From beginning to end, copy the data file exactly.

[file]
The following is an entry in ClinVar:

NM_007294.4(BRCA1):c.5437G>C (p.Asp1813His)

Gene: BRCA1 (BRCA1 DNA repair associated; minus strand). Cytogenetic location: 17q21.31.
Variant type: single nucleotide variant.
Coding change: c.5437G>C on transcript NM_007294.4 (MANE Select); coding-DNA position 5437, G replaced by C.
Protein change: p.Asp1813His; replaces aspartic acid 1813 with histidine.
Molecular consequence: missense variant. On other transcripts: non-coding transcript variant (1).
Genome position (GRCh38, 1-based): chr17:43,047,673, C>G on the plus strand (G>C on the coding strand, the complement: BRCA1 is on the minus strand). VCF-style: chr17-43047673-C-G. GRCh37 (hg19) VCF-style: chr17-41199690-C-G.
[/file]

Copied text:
The following is an entry in ClinVar:

NM_007294.4(BRCA1):c.5437G>C (p.Asp1813His)

Gene: BRCA1 (BRCA1 DNA repair associated; minus strand). Cytogenetic location: 17q21.31.
Variant type: single nucleotide variant.
Coding change: c.5437G>C on transcript NM_007294.4 (MANE Select); coding-DNA position 5437, G replaced by C.
Protein change: p.Asp1813His; replaces aspartic acid 1813 with histidine.
Molecular consequence: missense variant. On other transcripts: non-coding transcript variant (1).
Genome position (GRCh38, 1-based): chr17:43,047,673, C>G on the plus strand (G>C on the coding strand, the complement: BRCA1 is on the minus strand). VCF-style: chr17-43047673-C-G. GRCh37 (hg19) VCF-style: chr17-41199690-C-G.